As elaborated above, the putative defendants are not subject to the plaintiff's subpoenas, and therefore do not face any "annoyance, embarrassment, oppression, or undue burden or expense" from the plaintiff's discovery request. See FED. R. CIV. P. 26(c)(1). To the extent that the putative defendants seek protective orders to prevent disclosure of private identifying information, the Court has held that the putative defendants' First Amendment rights to anonymity in the context of their BitTorrent activity is minimal and outweighed by the plaintiff's need for the putative defendants' identifying information in order to protect its copyrights. See Call of the Wild Movie, LLC v. Does 1-1,062, No. 10-cv-455, 2011 WL 996786at *10-15 (D.D.C. Mar. 22, 2011). The putative defendants' requests for protective orders are therefore denied.
IV.MOTIONS TO DISMISS BASED ON IMPROPER JOINDER
Thirteen putative defendants argue that they should be dismissed from the lawsuit because the plaintiff has improperly joined them with other putative defendants.*fn17 The putative defendants' argument that they are improperly joined may be meritorious should they be named as defendants in this action. At this stage in the litigation, however, when discovery is underway to learn identifying facts necessary to permit service on Doe defendants, joinder, under Federal Rule of Civil Procedure 20(a)(2), of unknown parties identified only by IP addresses is proper. As discussed below, this conclusion is further supported by the allegations set forth in the Complaint, which sufficiently establishes a prima facie case of infringement of plaintiff's copyrights by users of the same file-sharing software program that operates through simultaneous and sequential computer connections and data transfers among the users.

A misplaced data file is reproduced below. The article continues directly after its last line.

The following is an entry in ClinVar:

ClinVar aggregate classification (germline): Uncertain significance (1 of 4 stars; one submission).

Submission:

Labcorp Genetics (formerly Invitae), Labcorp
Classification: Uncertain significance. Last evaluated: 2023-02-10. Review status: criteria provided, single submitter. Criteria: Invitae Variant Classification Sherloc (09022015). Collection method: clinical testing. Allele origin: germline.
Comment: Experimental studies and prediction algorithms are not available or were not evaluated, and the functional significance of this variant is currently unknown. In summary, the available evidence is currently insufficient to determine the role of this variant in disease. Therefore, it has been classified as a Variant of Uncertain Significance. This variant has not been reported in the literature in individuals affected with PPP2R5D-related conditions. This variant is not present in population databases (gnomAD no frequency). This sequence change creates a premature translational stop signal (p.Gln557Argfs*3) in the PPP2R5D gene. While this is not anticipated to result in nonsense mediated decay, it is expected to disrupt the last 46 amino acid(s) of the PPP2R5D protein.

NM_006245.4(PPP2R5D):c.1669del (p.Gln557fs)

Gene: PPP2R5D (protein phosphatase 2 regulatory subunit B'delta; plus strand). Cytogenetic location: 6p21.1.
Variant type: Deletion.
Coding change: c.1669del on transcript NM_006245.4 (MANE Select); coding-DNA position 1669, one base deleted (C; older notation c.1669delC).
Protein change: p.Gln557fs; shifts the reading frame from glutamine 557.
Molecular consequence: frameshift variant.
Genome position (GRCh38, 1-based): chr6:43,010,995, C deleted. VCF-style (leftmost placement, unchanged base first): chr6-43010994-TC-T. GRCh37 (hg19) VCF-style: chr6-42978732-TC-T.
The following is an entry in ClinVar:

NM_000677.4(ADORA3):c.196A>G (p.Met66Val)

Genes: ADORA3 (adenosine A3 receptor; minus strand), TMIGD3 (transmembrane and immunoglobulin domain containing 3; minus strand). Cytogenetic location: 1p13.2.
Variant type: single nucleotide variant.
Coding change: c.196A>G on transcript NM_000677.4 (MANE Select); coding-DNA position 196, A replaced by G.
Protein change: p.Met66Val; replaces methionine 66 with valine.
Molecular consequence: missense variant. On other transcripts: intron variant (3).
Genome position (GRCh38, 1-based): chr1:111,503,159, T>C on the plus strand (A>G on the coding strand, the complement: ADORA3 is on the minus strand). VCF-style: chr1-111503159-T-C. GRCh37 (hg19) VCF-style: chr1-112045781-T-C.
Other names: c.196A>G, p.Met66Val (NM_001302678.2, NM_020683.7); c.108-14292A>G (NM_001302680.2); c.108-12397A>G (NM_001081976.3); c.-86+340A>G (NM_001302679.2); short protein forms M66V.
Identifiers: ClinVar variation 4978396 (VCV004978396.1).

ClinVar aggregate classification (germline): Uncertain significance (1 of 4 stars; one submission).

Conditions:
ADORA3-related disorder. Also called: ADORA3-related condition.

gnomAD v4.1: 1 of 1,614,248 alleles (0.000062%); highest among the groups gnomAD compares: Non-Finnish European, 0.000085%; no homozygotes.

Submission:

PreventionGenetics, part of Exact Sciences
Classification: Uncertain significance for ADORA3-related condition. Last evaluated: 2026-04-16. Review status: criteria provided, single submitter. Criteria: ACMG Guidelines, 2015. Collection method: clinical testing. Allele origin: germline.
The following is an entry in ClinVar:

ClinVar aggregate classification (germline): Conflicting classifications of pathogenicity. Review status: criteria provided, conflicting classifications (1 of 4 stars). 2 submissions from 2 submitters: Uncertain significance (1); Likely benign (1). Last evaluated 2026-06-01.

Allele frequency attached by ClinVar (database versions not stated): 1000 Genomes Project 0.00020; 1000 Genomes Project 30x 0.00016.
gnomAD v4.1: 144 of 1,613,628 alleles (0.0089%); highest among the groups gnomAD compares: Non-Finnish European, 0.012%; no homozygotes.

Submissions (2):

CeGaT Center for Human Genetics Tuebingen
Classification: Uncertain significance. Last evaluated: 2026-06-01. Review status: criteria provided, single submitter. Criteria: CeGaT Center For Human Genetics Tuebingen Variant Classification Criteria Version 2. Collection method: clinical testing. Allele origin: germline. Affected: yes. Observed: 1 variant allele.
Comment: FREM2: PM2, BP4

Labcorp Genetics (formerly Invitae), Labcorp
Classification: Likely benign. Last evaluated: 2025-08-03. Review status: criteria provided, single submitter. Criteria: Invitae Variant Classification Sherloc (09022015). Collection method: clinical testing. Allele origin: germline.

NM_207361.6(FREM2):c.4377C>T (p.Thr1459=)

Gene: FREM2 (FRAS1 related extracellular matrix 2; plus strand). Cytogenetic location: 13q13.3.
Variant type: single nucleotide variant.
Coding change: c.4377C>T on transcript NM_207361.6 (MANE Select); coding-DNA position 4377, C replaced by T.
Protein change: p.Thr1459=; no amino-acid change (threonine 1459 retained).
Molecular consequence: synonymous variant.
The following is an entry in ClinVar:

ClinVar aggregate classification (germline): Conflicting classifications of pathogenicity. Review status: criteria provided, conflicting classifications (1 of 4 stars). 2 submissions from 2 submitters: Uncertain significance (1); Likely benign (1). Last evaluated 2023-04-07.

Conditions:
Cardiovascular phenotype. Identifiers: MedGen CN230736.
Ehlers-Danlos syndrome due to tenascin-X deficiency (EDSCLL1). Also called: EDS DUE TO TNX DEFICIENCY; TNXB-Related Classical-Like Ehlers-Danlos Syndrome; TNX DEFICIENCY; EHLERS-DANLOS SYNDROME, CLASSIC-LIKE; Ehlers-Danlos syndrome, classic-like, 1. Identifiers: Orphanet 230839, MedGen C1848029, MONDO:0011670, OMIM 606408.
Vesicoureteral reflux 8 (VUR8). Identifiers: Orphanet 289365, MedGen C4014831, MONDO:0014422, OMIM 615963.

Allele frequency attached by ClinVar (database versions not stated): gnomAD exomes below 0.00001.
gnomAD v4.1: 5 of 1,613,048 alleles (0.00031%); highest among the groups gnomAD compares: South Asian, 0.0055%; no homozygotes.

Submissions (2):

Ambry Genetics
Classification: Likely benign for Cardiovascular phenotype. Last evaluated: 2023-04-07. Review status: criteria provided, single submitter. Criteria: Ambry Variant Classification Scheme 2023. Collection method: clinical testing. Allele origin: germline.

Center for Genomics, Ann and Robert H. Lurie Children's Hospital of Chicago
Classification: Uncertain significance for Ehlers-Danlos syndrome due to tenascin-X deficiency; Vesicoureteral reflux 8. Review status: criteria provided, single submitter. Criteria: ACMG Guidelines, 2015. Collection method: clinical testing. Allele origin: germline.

At the outset, the Court notes that the remedy for improper joinder under Federal Rule of Civil Procedure 21 is not dismissal of the action.*fn18 FED. R. CIV. P. 21 ("Misjoinder of parties is not a ground for dismissing an action."). Improper joinder may be remedied by "drop[ping]" a party and severing claims against that party. FED. R. CIV. P. 21 ("On motion or on its own, the Court may at any time, on just terms, add or drop a party."). This would simply create separate actions containing the same claims against the same putative defendants. See Bailey v. Fulwood, No. 10-463, 2010 U.S. Dist. LEXIS 141356, at *11 (D.D.C. Feb. 15, 2010); In re Brand-Name Prescription Drugs Antitrust Litig., 264 F. Supp. 2d 1372, 1376 (J.P.M.L. 2003) ("[S]everance of claims under Rule 21 results in the creation of separate actions."). The Court may exercise discretion regarding the proper time to sever parties, and this determination includes consideration of judicial economy and efficiency. See Disparte v. Corporate Exec. Bd., 223 F.R.D. 7, 10 (D.D.C. 2004) (Permissive joinder under Federal Rule 20 is designed "to promote trial convenience and expedite the resolution of lawsuits," quoting Puricelli v. CNA Ins. Co., 185 F.R.D. 139, 142 (N.D.N.Y. 1999)). For example, in London-Sire Records, Inc. v. Doe 1, 542 F. Supp. 2d 153 (D. Mass. 2008), the court consolidated separate Doe lawsuits for copyright infringement since the "cases involve[d] similar, even virtually identical, issues of law and fact: the alleged use of peer-to-peer software to share copyrighted sound recordings and the discovery of defendants' identities through the use of a Rule 45 subpoena to their internet service provider." Id. at 161. In the court's view, consolidation of the separate lawsuits for purposes of expedited discovery "ensures administrative efficiency for the Court, the plaintiffs, and the ISP, and allows the defendants to see the defenses, if any, that other John Does have raised." Id. The court noted that, after discovery, "[t]he case against each Doe [would] be individually considered for purposes of any rulings on the merits," and the putative defendants could "renew the severance request before trial if the case proceeds to that stage." Id. at 161 n.7.